News ID: 273956
Published: 0921 GMT September 09, 2020

Mammoth graveyard unearthed at Mexico's new airport

Mammoth graveyard unearthed at Mexico's new airport
AFP

Archeologists in hard hats and face masks carefully remove earth from around enormous bones at the site of Mexico City's new airport, where construction work has uncovered a huge trove of mammoth skeletons.

The remains of dozens of the extinct giants and other prehistoric creatures have been found in Zumpango on the northern edge of the capital, which sits on an ancient lake bed, AFP reported.

"More than 100 individual mammoths, individual camels, horses, bison, fish, birds, antelopes and rodents have already been recovered," said army captain Jesus Cantoral, who heads the excavation team.

In total remains have been found at 194 spots across the site since the first discoveries were made in October last year during work on a fuel terminal, he said.

Most of the animals are believed to have roamed the Earth between 10,000 and 25,000 years ago.

Experts worked painstakingly to extract the bones of a one of the mammoth skeletons, taking care not to disturb a mound of earth supporting another specimen.

At the same time thousands of construction workers continued to labor away across the site as dozens of excavators and trucks shifted earth and transported building materials.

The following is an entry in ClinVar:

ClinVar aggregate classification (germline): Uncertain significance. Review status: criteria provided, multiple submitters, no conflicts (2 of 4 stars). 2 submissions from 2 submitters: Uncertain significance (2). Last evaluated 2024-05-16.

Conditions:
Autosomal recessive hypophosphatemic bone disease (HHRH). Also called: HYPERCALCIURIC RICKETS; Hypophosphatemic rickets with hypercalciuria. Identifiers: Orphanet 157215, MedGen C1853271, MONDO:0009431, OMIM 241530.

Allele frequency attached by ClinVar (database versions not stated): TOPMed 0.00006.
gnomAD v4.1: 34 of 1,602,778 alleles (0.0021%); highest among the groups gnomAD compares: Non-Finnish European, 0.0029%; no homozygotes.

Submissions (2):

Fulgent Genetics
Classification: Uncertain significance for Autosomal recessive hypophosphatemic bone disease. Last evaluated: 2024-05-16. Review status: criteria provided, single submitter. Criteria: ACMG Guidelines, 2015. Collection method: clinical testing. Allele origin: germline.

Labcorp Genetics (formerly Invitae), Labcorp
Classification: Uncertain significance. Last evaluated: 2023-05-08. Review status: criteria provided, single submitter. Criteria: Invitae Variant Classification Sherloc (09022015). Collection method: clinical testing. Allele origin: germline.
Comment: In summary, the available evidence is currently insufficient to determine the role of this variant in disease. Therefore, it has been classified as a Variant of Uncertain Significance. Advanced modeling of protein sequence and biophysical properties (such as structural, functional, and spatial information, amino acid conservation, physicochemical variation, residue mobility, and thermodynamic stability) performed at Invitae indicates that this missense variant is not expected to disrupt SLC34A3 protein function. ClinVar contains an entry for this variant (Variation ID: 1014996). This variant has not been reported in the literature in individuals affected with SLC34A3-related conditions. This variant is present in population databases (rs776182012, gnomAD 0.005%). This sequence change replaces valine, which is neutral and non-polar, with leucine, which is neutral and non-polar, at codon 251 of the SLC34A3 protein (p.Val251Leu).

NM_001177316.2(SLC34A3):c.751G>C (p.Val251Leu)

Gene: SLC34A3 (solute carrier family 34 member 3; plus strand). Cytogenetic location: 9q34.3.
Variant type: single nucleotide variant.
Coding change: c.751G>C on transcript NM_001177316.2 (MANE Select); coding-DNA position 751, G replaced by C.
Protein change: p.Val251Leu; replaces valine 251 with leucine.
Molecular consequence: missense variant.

The authorities say they have kept a careful watch to ensure the precious remains are preserved during work on the airport, which President Andres Manuel Lopez Obrador has promised will be inaugurated in March 2022.

Experts believe the extinct giants were attracted by a lake that existed in prehistoric times

Experts believe the mammoths were drawn to the area by food and water provided by a lake that existed in prehistoric times.

"The place had a lot of natural resources, enough for these individuals to survive for a long time and for many generations," said archeologist Araceli Yanez.

In winter the lake area became muddy, trapping the giant mammals who starved, she said.

"It attracted a large number of mammoths, and they got stuck, as is the case with this individual, and died here," Yanez added.

The lake was also very good for preserving the remains.

   
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